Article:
I have the table below in PostgreSQL (automagically generated with insertions using Marten):
create table mt_doc_order ( id uuid not null constraint pk_mt_doc_order primary key, data jsonb not null, mt_last_modified timestamp with time zone default transaction_timestamp(), mt_version uuid default (md5(((random())::text || (clock_timestamp())::text)))::uuid not null, mt_dotnet_type varchar );
I am inserting a lot of data to see if there is at some point a bottleneck in terms insertion performances.
I recorded the insertion time for every 5000 records inserted and here is below a graph showing the number of records inserted in the table (x-axis), and the insertion time (y-axis):
It seems that around 25,000,000 records the database needs more time for insertion, I supposed that there is something related to the update of structure maintaining the primary key (ie. B-Tree?).
I thought at some point that it was an effect of fragmentation but as far as I know fragmentation is more something that have to do with update / delete in table filled with index(es) so that with Postgre you need to do some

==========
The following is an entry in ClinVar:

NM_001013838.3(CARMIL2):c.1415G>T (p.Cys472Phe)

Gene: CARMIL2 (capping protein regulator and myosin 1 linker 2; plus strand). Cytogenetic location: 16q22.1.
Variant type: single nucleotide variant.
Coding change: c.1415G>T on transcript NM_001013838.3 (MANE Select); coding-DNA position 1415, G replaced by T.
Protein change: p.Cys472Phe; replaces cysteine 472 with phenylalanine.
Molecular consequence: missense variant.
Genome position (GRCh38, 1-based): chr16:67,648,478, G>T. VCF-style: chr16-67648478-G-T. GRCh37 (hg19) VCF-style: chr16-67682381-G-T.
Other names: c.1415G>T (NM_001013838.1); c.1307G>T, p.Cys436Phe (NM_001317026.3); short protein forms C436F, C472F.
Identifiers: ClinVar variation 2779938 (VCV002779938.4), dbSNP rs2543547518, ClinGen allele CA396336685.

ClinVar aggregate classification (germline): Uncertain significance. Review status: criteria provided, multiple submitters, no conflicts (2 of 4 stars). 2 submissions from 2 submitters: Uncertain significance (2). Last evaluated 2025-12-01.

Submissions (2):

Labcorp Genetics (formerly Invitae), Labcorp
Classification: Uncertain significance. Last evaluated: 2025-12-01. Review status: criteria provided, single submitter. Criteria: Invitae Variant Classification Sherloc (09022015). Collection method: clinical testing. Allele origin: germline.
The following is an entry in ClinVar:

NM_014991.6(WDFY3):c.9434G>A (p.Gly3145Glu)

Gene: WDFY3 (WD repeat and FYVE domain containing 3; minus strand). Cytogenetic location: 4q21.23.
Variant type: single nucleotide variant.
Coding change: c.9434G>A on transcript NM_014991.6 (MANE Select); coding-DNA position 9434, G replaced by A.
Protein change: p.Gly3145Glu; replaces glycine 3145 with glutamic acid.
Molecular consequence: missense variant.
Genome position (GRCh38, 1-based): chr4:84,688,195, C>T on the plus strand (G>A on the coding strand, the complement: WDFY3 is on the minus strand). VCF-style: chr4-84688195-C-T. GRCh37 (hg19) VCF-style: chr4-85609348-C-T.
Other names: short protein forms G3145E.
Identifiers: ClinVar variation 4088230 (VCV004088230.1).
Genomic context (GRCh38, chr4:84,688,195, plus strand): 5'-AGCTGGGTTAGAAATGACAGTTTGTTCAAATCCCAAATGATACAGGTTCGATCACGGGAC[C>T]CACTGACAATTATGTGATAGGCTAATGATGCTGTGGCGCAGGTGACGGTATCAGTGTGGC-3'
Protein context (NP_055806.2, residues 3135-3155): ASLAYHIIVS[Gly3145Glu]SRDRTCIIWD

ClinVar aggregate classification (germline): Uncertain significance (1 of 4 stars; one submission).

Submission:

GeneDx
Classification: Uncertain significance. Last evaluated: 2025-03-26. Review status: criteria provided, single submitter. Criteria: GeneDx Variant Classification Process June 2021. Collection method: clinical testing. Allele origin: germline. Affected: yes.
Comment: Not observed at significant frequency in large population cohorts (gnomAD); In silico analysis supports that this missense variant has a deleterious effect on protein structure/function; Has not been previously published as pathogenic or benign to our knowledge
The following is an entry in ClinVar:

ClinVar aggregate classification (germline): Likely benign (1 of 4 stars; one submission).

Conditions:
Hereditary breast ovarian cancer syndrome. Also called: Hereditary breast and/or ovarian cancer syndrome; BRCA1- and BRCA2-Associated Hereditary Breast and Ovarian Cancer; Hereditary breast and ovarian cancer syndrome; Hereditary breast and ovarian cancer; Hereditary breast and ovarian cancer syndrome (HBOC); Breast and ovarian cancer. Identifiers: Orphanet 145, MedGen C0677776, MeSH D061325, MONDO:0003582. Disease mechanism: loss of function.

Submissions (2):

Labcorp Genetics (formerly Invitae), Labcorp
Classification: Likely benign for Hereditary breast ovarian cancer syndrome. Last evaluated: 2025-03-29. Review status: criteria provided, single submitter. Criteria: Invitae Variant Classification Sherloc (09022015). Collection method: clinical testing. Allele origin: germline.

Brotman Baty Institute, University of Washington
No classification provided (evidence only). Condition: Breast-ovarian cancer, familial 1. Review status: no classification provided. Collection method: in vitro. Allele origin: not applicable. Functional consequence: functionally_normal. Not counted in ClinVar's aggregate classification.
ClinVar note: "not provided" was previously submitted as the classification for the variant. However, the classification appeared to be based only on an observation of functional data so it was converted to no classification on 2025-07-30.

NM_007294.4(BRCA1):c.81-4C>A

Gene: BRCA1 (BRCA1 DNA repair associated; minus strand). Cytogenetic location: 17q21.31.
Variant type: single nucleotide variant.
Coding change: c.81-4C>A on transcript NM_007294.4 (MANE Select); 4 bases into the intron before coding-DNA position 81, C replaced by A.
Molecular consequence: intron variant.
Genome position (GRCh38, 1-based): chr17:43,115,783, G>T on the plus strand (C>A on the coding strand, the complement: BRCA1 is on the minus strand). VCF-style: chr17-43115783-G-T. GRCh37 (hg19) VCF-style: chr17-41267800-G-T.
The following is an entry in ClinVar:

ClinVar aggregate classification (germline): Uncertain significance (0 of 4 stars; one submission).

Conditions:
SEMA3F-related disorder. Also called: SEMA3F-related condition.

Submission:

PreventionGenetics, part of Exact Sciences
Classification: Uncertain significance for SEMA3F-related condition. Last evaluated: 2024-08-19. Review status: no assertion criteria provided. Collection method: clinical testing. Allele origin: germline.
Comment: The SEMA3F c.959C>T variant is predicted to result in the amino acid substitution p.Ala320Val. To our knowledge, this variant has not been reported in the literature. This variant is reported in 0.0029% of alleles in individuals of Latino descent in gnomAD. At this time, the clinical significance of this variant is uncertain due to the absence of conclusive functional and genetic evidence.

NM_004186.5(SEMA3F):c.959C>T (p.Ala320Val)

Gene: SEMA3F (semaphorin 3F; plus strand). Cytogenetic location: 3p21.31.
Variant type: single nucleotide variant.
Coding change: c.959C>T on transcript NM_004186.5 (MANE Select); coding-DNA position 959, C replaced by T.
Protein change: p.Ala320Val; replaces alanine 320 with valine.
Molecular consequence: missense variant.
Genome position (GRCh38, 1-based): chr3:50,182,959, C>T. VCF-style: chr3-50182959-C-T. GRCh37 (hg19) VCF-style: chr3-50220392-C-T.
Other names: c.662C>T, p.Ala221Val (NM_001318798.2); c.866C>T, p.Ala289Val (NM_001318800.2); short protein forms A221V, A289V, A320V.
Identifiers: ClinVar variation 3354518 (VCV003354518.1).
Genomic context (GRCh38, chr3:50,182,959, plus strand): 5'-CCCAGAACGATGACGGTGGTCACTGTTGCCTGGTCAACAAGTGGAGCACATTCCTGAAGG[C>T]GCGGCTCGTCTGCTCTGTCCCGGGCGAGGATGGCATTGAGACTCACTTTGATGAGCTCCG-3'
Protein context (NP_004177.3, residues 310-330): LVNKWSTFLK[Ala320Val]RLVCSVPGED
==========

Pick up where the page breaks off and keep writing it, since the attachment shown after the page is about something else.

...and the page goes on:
vacuum command to ease the b-tree maintaining those indexes.
Plus it looks that even though the auto-vacuum dameon was running, there was no vacuum command after more than 25 millions records inserted:
root@4e862966a7ad:/# ps -axww | grep autovacuum 63 ? Ss 0:00 postgres: autovacuum launcher 139 pts/0 S+ 0:00 grep autovacuum
SELECT schemaname, relname, last_vacuum, last_autovacuum, vacuum_count, autovacuum_count -- not available on 9.0 and earlier FROM pg_stat_user_tables;
| schemaname | relname |last_vacuum| last_autovacuum |vacuum_count| autovacuum_count | |------------|-------------|-----------|-----------------|------------| -----------------| | public | mt_doc_order| <null> | <null> | 0 | 0 |
So I am wondering:
How do you call that effect of there is relatively a "lot" of data that seems to trigger some sort of bottleneck upon insertion performance?
Is there anything that can be done to improve the insertion performance once we reach that amount of data in one table?